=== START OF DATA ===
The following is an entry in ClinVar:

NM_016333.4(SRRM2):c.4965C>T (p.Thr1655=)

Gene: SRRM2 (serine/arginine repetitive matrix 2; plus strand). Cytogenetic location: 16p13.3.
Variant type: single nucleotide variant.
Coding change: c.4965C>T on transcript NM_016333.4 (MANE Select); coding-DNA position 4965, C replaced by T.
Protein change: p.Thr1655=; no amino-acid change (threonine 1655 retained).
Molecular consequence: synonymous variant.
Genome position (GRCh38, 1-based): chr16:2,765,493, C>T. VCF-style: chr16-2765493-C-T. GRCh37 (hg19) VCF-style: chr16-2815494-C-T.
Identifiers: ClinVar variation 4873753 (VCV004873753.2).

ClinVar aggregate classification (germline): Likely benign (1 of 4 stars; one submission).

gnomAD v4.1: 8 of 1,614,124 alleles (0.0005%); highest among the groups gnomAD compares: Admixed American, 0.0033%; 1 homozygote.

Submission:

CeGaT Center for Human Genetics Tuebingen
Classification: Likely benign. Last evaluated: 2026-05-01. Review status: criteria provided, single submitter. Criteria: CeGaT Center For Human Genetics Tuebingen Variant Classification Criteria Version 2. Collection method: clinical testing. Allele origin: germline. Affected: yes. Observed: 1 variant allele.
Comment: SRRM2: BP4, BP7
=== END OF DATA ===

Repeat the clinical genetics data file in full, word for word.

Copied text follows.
The following is an entry in ClinVar:

NM_016333.4(SRRM2):c.4965C>T (p.Thr1655=)

Gene: SRRM2 (serine/arginine repetitive matrix 2; plus strand). Cytogenetic location: 16p13.3.
Variant type: single nucleotide variant.
Coding change: c.4965C>T on transcript NM_016333.4 (MANE Select); coding-DNA position 4965, C replaced by T.
Protein change: p.Thr1655=; no amino-acid change (threonine 1655 retained).
Molecular consequence: synonymous variant.
Genome position (GRCh38, 1-based): chr16:2,765,493, C>T. VCF-style: chr16-2765493-C-T. GRCh37 (hg19) VCF-style: chr16-2815494-C-T.
Identifiers: ClinVar variation 4873753 (VCV004873753.2).

ClinVar aggregate classification (germline): Likely benign (1 of 4 stars; one submission).

gnomAD v4.1: 8 of 1,614,124 alleles (0.0005%); highest among the groups gnomAD compares: Admixed American, 0.0033%; 1 homozygote.

Submission:

CeGaT Center for Human Genetics Tuebingen
Classification: Likely benign. Last evaluated: 2026-05-01. Review status: criteria provided, single submitter. Criteria: CeGaT Center For Human Genetics Tuebingen Variant Classification Criteria Version 2. Collection method: clinical testing. Allele origin: germline. Affected: yes. Observed: 1 variant allele.
Comment: SRRM2: BP4, BP7